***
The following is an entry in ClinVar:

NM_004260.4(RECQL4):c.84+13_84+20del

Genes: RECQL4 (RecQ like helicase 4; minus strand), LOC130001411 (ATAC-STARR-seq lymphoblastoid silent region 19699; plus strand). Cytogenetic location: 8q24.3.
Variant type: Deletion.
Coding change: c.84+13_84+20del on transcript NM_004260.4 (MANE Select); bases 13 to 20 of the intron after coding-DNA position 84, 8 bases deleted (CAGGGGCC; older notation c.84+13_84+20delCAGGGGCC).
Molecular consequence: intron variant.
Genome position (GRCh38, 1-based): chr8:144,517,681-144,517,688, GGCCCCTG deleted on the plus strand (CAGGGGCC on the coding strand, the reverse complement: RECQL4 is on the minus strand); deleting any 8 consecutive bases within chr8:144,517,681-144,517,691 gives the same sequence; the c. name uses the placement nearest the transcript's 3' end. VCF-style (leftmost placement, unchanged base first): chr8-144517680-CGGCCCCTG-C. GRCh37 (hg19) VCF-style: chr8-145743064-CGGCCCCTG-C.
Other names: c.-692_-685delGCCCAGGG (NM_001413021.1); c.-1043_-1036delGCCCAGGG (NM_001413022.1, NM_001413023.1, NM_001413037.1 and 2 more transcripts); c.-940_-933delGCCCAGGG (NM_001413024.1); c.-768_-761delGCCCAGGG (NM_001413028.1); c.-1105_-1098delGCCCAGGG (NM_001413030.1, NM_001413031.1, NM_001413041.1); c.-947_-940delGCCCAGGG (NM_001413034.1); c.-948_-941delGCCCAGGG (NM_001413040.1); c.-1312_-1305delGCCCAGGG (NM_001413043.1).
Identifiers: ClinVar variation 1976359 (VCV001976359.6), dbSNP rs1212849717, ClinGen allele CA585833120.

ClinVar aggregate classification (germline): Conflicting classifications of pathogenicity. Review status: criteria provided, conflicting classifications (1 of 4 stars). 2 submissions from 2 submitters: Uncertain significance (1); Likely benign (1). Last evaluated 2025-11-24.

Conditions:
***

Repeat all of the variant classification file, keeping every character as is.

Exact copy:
The following is an entry in ClinVar:

NM_004260.4(RECQL4):c.84+13_84+20del

Genes: RECQL4 (RecQ like helicase 4; minus strand), LOC130001411 (ATAC-STARR-seq lymphoblastoid silent region 19699; plus strand). Cytogenetic location: 8q24.3.
Variant type: Deletion.
Coding change: c.84+13_84+20del on transcript NM_004260.4 (MANE Select); bases 13 to 20 of the intron after coding-DNA position 84, 8 bases deleted (CAGGGGCC; older notation c.84+13_84+20delCAGGGGCC).
Molecular consequence: intron variant.
Genome position (GRCh38, 1-based): chr8:144,517,681-144,517,688, GGCCCCTG deleted on the plus strand (CAGGGGCC on the coding strand, the reverse complement: RECQL4 is on the minus strand); deleting any 8 consecutive bases within chr8:144,517,681-144,517,691 gives the same sequence; the c. name uses the placement nearest the transcript's 3' end. VCF-style (leftmost placement, unchanged base first): chr8-144517680-CGGCCCCTG-C. GRCh37 (hg19) VCF-style: chr8-145743064-CGGCCCCTG-C.
Other names: c.-692_-685delGCCCAGGG (NM_001413021.1); c.-1043_-1036delGCCCAGGG (NM_001413022.1, NM_001413023.1, NM_001413037.1 and 2 more transcripts); c.-940_-933delGCCCAGGG (NM_001413024.1); c.-768_-761delGCCCAGGG (NM_001413028.1); c.-1105_-1098delGCCCAGGG (NM_001413030.1, NM_001413031.1, NM_001413041.1); c.-947_-940delGCCCAGGG (NM_001413034.1); c.-948_-941delGCCCAGGG (NM_001413040.1); c.-1312_-1305delGCCCAGGG (NM_001413043.1).
Identifiers: ClinVar variation 1976359 (VCV001976359.6), dbSNP rs1212849717, ClinGen allele CA585833120.

ClinVar aggregate classification (germline): Conflicting classifications of pathogenicity. Review status: criteria provided, conflicting classifications (1 of 4 stars). 2 submissions from 2 submitters: Uncertain significance (1); Likely benign (1). Last evaluated 2025-11-24.

Conditions: